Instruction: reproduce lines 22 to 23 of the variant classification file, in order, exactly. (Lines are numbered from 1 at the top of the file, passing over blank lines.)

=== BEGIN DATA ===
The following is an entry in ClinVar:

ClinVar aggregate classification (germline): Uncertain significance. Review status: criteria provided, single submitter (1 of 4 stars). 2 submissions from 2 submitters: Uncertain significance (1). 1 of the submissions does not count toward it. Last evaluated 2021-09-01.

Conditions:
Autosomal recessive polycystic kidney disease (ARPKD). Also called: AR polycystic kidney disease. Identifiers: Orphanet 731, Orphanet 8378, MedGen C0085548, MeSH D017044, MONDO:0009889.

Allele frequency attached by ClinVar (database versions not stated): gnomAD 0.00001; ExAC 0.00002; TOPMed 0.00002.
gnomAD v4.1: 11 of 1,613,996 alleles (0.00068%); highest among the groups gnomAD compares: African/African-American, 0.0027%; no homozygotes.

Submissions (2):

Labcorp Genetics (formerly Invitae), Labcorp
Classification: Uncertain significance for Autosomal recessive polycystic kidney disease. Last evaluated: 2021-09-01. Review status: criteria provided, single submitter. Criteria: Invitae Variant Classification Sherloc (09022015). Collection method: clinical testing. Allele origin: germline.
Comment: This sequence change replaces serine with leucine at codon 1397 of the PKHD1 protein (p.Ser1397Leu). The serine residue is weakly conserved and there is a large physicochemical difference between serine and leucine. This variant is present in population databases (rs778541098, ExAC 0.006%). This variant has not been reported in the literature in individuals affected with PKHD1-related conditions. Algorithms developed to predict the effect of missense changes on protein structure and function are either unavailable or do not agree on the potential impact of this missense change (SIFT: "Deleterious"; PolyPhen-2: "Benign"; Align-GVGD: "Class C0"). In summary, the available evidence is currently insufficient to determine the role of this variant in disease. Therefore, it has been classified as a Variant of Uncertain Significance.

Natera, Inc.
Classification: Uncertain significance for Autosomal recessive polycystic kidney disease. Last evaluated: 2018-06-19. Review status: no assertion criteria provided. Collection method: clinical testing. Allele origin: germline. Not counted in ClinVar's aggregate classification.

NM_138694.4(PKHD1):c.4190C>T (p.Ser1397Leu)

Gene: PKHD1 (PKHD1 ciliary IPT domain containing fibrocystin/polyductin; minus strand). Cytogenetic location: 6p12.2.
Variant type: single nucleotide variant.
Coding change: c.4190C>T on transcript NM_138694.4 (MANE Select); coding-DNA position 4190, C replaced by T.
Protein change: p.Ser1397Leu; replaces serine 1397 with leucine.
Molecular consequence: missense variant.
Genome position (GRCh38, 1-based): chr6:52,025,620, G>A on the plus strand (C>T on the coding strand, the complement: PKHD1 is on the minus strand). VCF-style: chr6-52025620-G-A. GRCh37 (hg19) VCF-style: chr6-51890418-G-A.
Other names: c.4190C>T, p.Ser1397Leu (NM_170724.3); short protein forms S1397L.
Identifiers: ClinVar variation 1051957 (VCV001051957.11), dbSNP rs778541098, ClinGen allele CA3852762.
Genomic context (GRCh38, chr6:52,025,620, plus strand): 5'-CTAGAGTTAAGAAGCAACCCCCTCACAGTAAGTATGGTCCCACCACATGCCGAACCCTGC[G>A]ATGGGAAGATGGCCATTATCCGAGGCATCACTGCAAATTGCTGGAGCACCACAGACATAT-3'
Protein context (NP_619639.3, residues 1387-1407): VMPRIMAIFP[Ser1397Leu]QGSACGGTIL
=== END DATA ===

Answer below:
Genomic context (GRCh38, chr6:52,025,620, plus strand): 5'-CTAGAGTTAAGAAGCAACCCCCTCACAGTAAGTATGGTCCCACCACATGCCGAACCCTGC[G>A]ATGGGAAGATGGCCATTATCCGAGGCATCACTGCAAATTGCTGGAGCACCACAGACATAT-3'
Protein context (NP_619639.3, residues 1387-1407): VMPRIMAIFP[Ser1397Leu]QGSACGGTIL